Watching


I watched him wither – from a strong, well-considered, vibrant man to a fragile, mentally tortured soul. I watched as dementia quietly slithered inside – molesting his dignity and suffocating his self-respect. And I watched him become simple-minded and confused; cornered and afraid. I watched my father’s mind drift slowly away, as if to sea – a spec on the horizon, and then nothing. I watched his body follow suit; watched him wilt and decay; saw the life struggle to leave him, and then I watched him die.

When disease overwhelmed my sister, its devastation was sudden and careless – seized her essence as though it meant nothing at all; clueless as to the profane loss her absence would create. I could not watch as she quietly surrendered. I couldn’t witness the destruction of someone so dear, and I thought it should have been me. I was older; less significant. I would hardly be missed. But life is imperfect, so she moved along without me.

It is happening again. My mother’s frailty is slowly giving in; her will to live firmly renouncing its hold on life. She flirts with death each day and somehow manages to stay free of its insatiable appetite, but that won’t last long. We know there are no winners in this game – we’ve discussed it. Everyone loses sooner or later, and for her, it has long been later. I confess, there have been times when death seemed the better, more logical servant.

None of this is rare. Everyone has endured the loss of loved ones, and we each clutch a perspective worth adding to the narrative. Every unique point of view is as poignant as it is destructive, but then why should it be otherwise? Death, after all, is no accident. It is an appointment with eternity that escapes no one, offering the promise of everything, and guaranteeing nothing. We all have watched it happen. I know there are many others who have suffered so much more than I; their anguish almost inconsolable; their loss as close to complete as humans can endure. Death has visited me kindly, by comparison, and offered sweet resolution to destinies of pain, trepidation, and torment. 

Death brought peace to my loved ones, and for that I am grateful. But here I sit, once again watching, as my mother’s life slowly sneaks away, and the powers that be are forced to accept their inadequate defense against such a foe. I watch her spirit abandon countenance and leave only the frightening panic of facing a life she is no longer certain was of value. I watch as she questions her beliefs, doubts her resolve, and seeks a way to somehow regain her dignity and some meager assurance that there will be reconciliation and relief. I watch as fear slowly gives way to acceptance, while only sleep offers refuge from the horror of knowing your time is now measured in days. Hours.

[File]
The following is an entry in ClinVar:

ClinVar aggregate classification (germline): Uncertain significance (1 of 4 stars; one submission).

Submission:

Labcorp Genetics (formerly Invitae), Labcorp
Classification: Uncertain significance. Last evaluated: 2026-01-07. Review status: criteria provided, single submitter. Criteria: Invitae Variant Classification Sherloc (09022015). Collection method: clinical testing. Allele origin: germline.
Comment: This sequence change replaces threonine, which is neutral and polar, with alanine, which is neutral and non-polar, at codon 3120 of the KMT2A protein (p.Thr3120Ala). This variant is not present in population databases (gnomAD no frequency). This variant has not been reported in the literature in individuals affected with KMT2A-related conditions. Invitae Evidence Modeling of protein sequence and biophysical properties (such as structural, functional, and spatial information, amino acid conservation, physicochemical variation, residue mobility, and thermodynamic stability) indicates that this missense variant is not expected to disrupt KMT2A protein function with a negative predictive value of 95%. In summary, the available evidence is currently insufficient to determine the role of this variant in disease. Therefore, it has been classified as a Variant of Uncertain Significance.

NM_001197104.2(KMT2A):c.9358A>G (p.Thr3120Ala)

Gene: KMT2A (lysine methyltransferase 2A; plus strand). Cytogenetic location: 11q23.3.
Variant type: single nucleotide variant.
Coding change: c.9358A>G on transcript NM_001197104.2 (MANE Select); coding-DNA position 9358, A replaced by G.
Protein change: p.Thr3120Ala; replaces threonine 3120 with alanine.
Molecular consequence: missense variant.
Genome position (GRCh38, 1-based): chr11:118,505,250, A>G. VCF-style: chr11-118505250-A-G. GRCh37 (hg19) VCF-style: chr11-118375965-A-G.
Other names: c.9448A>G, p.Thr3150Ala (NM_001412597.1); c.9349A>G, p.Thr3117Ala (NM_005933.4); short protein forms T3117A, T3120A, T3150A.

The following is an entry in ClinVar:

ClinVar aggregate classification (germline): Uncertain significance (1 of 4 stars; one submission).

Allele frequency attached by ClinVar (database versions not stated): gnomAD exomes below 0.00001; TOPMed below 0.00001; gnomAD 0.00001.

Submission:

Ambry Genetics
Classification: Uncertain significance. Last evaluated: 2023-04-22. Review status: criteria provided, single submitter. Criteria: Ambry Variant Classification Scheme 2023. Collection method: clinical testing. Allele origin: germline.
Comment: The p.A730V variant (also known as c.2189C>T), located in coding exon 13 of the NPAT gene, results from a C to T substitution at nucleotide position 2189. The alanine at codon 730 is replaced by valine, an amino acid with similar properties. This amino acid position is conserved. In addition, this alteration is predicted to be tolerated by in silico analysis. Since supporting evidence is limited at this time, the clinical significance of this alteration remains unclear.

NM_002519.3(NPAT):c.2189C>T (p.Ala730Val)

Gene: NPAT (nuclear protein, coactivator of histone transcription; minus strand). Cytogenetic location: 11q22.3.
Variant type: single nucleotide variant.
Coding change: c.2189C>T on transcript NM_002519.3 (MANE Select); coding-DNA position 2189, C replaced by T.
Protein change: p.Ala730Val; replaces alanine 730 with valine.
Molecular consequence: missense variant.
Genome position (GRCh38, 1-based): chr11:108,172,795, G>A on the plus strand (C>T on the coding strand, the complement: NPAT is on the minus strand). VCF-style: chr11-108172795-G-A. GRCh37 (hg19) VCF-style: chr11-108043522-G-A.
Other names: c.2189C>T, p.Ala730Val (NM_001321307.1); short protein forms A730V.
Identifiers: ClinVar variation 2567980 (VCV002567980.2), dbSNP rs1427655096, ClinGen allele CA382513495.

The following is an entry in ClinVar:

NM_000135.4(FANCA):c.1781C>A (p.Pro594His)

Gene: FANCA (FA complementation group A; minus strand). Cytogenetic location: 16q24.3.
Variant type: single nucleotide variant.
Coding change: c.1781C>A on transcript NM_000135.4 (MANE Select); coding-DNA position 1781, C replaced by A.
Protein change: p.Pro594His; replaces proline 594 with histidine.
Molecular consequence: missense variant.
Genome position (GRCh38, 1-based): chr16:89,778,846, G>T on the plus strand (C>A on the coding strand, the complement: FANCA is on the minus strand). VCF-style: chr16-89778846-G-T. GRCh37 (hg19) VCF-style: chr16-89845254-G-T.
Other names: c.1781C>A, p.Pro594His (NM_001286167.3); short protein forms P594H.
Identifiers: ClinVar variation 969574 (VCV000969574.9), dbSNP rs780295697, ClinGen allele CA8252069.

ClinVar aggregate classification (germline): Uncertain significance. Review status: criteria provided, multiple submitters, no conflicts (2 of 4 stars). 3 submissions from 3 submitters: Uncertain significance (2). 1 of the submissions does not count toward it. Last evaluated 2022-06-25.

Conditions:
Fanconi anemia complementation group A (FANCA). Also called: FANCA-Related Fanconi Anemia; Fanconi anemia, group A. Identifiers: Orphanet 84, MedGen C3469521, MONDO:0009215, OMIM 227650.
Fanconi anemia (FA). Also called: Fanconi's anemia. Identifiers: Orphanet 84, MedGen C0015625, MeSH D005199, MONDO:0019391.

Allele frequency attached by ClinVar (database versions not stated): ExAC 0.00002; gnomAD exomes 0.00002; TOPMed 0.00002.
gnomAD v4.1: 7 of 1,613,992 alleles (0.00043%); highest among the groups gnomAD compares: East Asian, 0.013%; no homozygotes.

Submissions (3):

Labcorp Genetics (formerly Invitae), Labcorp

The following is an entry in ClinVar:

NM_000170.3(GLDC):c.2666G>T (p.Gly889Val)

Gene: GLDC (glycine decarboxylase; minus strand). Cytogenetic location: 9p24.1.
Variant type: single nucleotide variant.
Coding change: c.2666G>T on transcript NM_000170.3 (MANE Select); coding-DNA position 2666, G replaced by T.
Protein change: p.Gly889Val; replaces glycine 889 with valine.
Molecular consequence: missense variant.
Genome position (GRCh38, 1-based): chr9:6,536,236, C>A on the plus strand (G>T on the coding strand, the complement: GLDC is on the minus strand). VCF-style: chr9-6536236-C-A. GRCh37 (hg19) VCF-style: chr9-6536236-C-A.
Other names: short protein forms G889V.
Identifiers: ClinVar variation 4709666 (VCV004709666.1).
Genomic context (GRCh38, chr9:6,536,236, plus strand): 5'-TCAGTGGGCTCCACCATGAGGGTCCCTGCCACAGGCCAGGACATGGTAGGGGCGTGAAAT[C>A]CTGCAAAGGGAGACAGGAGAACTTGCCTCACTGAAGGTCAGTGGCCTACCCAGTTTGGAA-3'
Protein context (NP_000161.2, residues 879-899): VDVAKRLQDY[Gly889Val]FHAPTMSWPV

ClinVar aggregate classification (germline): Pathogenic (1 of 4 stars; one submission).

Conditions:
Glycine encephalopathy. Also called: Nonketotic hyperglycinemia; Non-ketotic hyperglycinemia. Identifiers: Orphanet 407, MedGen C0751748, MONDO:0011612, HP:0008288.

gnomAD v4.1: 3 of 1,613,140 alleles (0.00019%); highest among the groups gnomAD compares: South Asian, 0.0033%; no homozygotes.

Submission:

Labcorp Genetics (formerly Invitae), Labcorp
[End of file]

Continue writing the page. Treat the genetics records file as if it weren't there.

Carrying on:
We all go through it. We are all forced to see. Maybe so we will learn how to recognize our own short comings; possibly to prepare us for our own trip toward the end. Maybe we watch so that others can reveal the roadmap; a more prudent path to follow, perhaps. Maybe we watch because we are curious, or because it reassures us that nothing lasts longer than it should. Maybe we watch for no other reason than to accumulate last looks – some attempt to remember the animated soul before its evicted. More than likely, we watch because, at some point, that’s all we can do. It is life’s only inevitability. 

It doesn’t matter how difficult this journey becomes, or how easily we traverse each bump along the way. It always hurts, and sometimes in ways we never really understand. We watch death perform its perverse duty because we have to, and I suspect it watches us as well. Looking away is never an option.

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Voices From Forever by Randall Keller http://goo.gl/ZBBmj Available on Amazon

There Is No Silence by Randall Keller http://goo.gl/U6KY7 Available on Amazon.

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One response to “Watching

  1. I have been part of both extremes. We knew my wife’s mother’s life was coming to an end and I got to say goodbye to her. Both of us knowing we would never see each other again. It was painful and heart wrenching but at the same time to be able to tell someone how much you loved them and how thankful you were able to have the person in your life for that brief period of time brings such peace to your soul. I also experienced the death of a child which was so sudden. Here one minute and gone the next. No closure only questions and fear. Watching one die is painful but we have the chance to say all of the things we want to say before they are gone. They may not understand but sometimes they do. Either way, sharing your heart and soul is great for your inner peace and also may help ease some of their fears.

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